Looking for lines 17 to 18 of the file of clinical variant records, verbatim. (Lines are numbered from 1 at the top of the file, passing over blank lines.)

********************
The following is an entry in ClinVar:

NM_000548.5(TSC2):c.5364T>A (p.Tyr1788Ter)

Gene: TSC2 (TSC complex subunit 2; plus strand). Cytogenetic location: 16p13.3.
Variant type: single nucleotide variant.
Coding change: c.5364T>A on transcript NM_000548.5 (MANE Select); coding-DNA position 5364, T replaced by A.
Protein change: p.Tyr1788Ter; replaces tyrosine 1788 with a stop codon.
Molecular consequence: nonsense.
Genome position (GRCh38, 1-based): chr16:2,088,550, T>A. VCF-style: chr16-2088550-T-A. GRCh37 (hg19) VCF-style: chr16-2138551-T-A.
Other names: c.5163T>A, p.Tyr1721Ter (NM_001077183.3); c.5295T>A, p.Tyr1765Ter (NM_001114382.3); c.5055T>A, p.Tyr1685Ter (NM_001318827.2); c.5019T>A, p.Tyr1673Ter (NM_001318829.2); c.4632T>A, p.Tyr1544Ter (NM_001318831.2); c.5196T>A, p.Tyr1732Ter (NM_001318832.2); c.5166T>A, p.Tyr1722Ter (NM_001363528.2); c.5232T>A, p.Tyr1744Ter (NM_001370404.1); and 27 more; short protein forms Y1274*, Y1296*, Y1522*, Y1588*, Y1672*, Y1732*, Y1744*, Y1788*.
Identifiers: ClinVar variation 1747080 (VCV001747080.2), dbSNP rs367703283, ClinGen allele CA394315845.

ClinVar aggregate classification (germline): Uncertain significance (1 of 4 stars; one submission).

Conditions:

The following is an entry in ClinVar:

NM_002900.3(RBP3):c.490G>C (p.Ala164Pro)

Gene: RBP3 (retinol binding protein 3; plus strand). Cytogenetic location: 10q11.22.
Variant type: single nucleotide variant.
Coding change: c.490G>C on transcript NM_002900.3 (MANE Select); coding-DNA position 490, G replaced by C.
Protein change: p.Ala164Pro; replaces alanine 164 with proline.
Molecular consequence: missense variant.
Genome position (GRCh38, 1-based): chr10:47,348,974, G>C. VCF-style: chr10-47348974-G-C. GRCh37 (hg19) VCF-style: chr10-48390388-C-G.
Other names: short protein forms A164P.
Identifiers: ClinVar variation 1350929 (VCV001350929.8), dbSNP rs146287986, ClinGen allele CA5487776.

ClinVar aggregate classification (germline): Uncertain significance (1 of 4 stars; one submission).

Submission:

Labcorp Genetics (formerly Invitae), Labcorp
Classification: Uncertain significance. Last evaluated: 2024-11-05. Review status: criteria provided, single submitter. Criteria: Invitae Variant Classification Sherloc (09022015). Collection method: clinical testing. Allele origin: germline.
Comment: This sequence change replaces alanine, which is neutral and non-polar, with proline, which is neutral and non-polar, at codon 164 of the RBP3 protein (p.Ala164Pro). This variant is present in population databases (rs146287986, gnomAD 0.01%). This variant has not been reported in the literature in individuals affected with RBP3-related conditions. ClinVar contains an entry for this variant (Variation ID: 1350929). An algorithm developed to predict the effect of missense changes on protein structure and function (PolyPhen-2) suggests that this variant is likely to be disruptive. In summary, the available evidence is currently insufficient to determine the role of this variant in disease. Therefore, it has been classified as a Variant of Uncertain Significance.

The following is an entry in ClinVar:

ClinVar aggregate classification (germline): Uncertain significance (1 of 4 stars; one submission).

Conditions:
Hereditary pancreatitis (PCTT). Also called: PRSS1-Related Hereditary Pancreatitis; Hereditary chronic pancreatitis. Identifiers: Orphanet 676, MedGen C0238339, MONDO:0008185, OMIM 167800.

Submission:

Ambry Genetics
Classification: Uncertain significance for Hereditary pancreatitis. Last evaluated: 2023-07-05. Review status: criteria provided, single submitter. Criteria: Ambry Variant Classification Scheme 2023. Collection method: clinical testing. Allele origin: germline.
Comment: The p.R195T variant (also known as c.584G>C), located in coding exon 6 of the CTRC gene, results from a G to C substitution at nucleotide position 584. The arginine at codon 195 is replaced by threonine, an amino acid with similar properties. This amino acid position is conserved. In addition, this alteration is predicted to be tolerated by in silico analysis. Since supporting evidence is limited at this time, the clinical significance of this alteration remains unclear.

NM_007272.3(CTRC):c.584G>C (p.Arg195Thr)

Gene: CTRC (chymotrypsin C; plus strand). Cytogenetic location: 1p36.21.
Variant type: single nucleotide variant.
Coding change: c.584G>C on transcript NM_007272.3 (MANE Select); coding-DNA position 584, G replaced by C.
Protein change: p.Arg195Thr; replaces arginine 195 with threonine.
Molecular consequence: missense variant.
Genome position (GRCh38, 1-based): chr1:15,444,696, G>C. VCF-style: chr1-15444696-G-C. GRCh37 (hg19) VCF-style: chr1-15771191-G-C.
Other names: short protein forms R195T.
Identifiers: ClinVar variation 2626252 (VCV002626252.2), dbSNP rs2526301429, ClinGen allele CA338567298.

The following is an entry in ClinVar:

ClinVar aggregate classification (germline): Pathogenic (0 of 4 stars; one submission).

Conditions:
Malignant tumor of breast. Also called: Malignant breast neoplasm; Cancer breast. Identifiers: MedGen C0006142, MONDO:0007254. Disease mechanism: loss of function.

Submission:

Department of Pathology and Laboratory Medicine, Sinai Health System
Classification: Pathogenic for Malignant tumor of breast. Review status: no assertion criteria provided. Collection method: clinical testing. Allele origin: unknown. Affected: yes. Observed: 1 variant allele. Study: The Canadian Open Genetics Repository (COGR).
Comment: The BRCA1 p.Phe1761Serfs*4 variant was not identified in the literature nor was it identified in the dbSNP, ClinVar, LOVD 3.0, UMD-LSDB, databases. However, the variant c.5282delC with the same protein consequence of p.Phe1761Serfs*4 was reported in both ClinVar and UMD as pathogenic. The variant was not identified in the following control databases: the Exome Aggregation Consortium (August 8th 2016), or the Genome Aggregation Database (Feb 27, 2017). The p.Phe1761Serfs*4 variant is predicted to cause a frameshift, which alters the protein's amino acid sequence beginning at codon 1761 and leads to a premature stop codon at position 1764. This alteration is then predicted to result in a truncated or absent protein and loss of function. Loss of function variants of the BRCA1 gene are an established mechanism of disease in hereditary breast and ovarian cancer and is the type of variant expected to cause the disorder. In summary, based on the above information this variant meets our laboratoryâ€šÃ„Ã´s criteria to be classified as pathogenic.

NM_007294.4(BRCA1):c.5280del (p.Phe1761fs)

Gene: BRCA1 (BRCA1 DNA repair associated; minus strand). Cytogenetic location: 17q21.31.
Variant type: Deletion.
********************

Coding change: c.490G>C on transcript NM_002900.3 (MANE Select); coding-DNA position 490, G replaced by C.
Protein change: p.Ala164Pro; replaces alanine 164 with proline.